Safe and Healthy Housing: Protecting Burien’s Renters

New rental housing inspection program helps ensure all Burien community members have safe and healthy housing. Credit: iStockPhoto.

Two years ago, just before Christmas, the Burien City Council Chambers was packed with residents from Fox Cove Apartments, pleading for help. The owner of the apartment complex had made the decision to sell the property and had given the tenants less than a month’s notice to leave.

The community rallied behind the residents, and immediate relief and aid was found, but it uncovered an uglier truth. Burien’s current tenant laws did not go far enough to protect renters at other properties from facing a similar situation. It also revealed that Burien desperately needed to do more to prevent buildings from falling into disrepair, creating unsafe and unhealthy housing for our lowest income neighbors.

After an intensive community engagement process, Council passed a suite of renter housing policies, including the creation of a rental housing inspection program. Burien joins five other Puget Sound cities in the establishment of a proactive inspection program that would require property managers to submit proof to the City of Burien that their units meet basic health and safety criteria. If issues are found, landlords will be required to correct any substandard housing conditions.

Rental housing inspection programs like the one in Burien are a helpful tool in keeping rental properties maintained, lessening the need for tenants to demand repairs to their housing unit.

Aging housing leads to uptick in complaints

Sixty-seven percent of Burien’s housing units were built before 1970. Many of the multifamily housing complexes have systemic structural problems or are suffering the effects from years of deferred maintenance.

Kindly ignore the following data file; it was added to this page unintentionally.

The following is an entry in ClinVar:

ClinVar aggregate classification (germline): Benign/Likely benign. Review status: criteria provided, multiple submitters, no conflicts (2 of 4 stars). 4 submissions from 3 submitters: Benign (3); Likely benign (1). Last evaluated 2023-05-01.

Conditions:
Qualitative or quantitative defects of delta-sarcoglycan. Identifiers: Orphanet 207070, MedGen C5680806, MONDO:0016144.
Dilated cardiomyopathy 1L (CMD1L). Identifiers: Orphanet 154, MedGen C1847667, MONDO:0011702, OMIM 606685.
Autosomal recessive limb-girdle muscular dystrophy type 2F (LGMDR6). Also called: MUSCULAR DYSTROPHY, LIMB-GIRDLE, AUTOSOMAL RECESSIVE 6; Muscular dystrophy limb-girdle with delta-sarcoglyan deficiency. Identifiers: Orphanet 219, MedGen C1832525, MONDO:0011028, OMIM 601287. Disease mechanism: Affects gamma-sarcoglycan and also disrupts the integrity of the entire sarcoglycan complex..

Edmund Witter of the King County Bar Association’s Housing Justice Project, a nonprofit that provides free legal aid for those facing eviction, says their group has seen an unusually high number of complaints from Burien. Some of those complaints are related to repairs not being completed, but there have also been calls about landlords attempting to get around the current moratorium on evictions.

“Last year we helped more than 50 clients in Burien,” said Harry Higgins of Housing Justice Project. “Common issues that we see include rat infestations, no locks on doors, broken windows, leaks, and mold.”

Tenants have the right to ask for repairs and landlords have a duty to keep their properties habitable.

“This winter’s unusually wet weather meant a lot of people were dealing with leaking roofs and flooding,” said Lori Fleming, rental housing inspection program coordinator for the City of Burien. “It underscores why this program is so necessary. As our housing stock gets older, we want to emphasize how it important it is to keep properties maintained so everyone can have decent housing.”

Ensuring safe and healthy housing for everyone

The program launched on January 1, 2021 and all Burien landlords have been given notice about the new program’s requirements.

“We structured the inspection program to be a simple process for landlords,” said Fleming. “We hope the program provides an incentive for them to keep their properties maintained.”

Apartments, duplexes, triplexes, and four-plexes will be required to conduct a health and safety inspection on at least 20 percent of the property’s rental units every three years. Burien has been divided into three rental housing inspection zones. Zone 1 (NW), north of SW 152nd St and east of 1st Ave S, is the first area required to participate in the program.

Emily Inlow-Hood
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